It was a husband and a father's worst nightmare.

Mike Hermanstorfer's wife had gone into labor -- on Christmas Eve. As Tracy Hermanstorfer prepared to give birth, Mike held her hand -- and without warning -- the unthinkable happened. Tracy went into cardiac arrest. She stopped breathing. Her heart stopped beating. Tracy Hermanstorfer was gone.

A team of doctors at Memorial Hospital in Colorado Springs furiously worked to save the unborn child but the baby was delivered lifeless -- with barely a hint of a heartbeat.

In a matter of moments, Mike's Christmas Eve was filled with sorrow. His wife and newborn son were gone. Doctors were eventually able to revive the little boy -- but his mother -- not even so much as a pulse.

But then something very strange happened -- something that to this day puzzles the medical experts. Nearly four minutes after her heart stopped beating -- she came back to life.

"We did a thorough evaluation and can't find anything that explains why this happened," Dr. Stephanie Martin told the Associated Press.

But Mike and Tracy believe they know exactly what happened.

It was "the hand of God," he told reporters. "We are both believers...but this right here, even a nonbeliever -- you explain to me how this happened.  There is no other explanation."

The doctor said she wasn't quite sure if she had help from on high but acknowledged, "Wherever I can get the help, I'll take it."

The story of Hermanstorfers reminds me of a survey published in journal Sociology of Religion. It indicates that most Americans believe God is involved in their everyday lives. The survey also reveals that Americans believe God is concerned with their personal well-being. An impressive 82 percent said they depend on God for help and guidance in making decisions. And 71 percent believe that when things happen, good or bad, it's part of the Lord's plan for the lives.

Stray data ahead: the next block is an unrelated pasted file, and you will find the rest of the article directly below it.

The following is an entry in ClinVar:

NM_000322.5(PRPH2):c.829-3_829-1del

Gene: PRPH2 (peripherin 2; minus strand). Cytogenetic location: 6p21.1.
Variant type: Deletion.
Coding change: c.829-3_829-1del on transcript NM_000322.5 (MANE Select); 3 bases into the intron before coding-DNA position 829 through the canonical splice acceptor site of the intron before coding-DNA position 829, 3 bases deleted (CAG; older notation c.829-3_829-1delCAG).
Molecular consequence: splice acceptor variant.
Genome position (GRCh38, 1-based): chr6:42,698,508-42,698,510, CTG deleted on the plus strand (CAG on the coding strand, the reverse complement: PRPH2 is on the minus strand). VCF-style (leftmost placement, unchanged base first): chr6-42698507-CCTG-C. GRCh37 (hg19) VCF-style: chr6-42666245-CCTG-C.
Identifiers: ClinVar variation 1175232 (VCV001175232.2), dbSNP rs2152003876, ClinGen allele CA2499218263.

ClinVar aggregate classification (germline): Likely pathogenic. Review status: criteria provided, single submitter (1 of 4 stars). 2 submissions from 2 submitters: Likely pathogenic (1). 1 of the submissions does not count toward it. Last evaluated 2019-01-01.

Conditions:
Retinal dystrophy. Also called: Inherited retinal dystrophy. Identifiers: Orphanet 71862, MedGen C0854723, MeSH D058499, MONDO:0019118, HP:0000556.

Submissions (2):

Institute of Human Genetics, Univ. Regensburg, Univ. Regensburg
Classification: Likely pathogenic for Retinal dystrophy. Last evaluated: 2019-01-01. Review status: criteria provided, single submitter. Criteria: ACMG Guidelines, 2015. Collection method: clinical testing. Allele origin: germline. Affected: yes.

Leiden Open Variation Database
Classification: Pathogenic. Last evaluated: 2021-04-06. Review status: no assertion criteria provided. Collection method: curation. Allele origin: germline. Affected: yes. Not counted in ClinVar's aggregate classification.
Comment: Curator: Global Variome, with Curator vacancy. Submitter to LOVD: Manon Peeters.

I'm sure the experts will try to find some sort of scientific explanation for what happened to the Hermanstorfers -- and there will certainly be naysayers who refute any sort of divine intervention that Christmas Eve in Colorado Springs, but I'm not too sure the Hermanstorfers will be swayed.

It reminds me of a favorite country song of mine - performed by George Strait. It goes something like this:

I've been to church

I've read the book

I know He's here, but I don't look

Near as often as I should

Yeah I know I should

His fingerprints are everywhere

I'd just slow down to stop and stare

Opened my eyes and man I swear

I saw God today.

Every time I hear that song, I think about the Hermanstorfer family -- from Security, Colorado -- and the day that God saw fit to bless them with a miracle.

In the years to come as they watch their little boy grow into a man -- one day they will tell him about a miraculous birth on a Christmas Eve not in Bethlehem, but in Colorado Springs, Colorado. The night a husband and wife saw the hand of God.

Todd Starnes is a Fox News Radio reporter and frequent contributor to, and Fox Nation. He's a best-selling author. This story is excerpted from his next book, "Dispatches From Bitter America," set to be released in June by B&H Publishing.